Alan Turing - Bank of England's £50

Started by izotz, July 17, 2019, 09:58:51 AM

Previous topic - Next topic

0 Members and 1 Guest are viewing this topic.


New face of the Bank of England's £50 note is revealed as Alan Turing - BBC News

Computer pioneer and codebreaker Alan Turing will feature on the new design of the Bank of England's £50 note.

He is celebrated for his code-cracking work that proved vital to the Allies in World War Two.

The £50 note will be the last of the Bank of England collection to switch from paper to polymer when it enters circulation by the end of 2021.

The note was once described as the "currency of corrupt elites" and is the least used in daily transactions.

However, there are still 344 million £50 notes in circulation, with a combined value of £17.2bn, according to the Bank of England's banknote circulation figures.


Somebody may wonder whether the binary on the ribbon of the new £50 banknote meant anything.

1010111111110010110011000 is 23061912 in decimal. Alan Turing was born on the 23rd June 1912. What a nice touch.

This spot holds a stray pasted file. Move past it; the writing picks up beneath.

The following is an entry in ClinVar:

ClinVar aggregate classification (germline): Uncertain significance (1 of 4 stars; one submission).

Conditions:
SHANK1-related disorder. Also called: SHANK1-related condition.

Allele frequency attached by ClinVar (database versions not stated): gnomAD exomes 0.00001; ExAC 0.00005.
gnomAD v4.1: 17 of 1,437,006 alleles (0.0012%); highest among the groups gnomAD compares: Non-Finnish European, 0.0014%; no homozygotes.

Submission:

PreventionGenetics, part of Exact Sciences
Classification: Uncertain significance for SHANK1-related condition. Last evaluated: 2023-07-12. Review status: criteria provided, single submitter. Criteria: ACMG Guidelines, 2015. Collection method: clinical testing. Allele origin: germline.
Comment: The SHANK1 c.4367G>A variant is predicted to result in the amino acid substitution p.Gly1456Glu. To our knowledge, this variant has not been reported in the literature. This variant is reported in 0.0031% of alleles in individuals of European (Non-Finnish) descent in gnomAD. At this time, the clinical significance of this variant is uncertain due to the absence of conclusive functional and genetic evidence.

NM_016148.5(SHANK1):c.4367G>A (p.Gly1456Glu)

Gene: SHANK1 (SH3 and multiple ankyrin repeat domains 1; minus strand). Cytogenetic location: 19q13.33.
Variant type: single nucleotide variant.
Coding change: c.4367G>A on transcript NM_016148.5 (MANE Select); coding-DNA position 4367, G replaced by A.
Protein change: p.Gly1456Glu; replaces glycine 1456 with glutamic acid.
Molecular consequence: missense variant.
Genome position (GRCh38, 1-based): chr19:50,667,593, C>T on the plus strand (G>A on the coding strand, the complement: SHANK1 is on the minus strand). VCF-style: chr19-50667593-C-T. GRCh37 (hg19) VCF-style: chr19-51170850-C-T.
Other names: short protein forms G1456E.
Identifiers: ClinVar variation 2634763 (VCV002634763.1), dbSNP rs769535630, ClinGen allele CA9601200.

Source : @danbarker : Twitter


It's a beauty- both the mind of the person featured and the design of the banknote.

Alan Turing, rightly called as the father of theoretical computer science and artificial intelligence, was a very influential figure in the history of not just academia or United Kingdom, but of our human civilisation. If it was not for the brilliance of people like Alan Turing, no one would have been able to crack the NAZI ciphers and codes in WWII- the war against the darkest forces & evilest ideologies ever to roam the planet in recorded history. Unfortunately, he was betrayed by the nation he saved

Being homosexual, he was subject to abuses and tortures of the conservative British government. In 2009, following an Internet campaign, British Prime Minister Gordon Brown made an official public apology on behalf of the British government for "the appalling way he was treated". Queen Elizabeth II granted Turing a posthumous pardon in 2013 (for something that is natural and not in any sense criminal at all). :anger: Science lost one of it's greatest contributors the day he commited suicide, to escape the tyranical attitude of a psycophath minded government.

I hope more and more people comes to know of Turing, his life, his contributions to science, what a great human he was. And banknotes are a great way of commuicating the same to the masses.

Numismatics is the window to the history of the human civilisation.


Well deserved acknowledgement.  8)

Look for the video The Imitation Game from 2014 detailing Alan Turing's work during WW2
Have a look at  my tokens and my banknotes.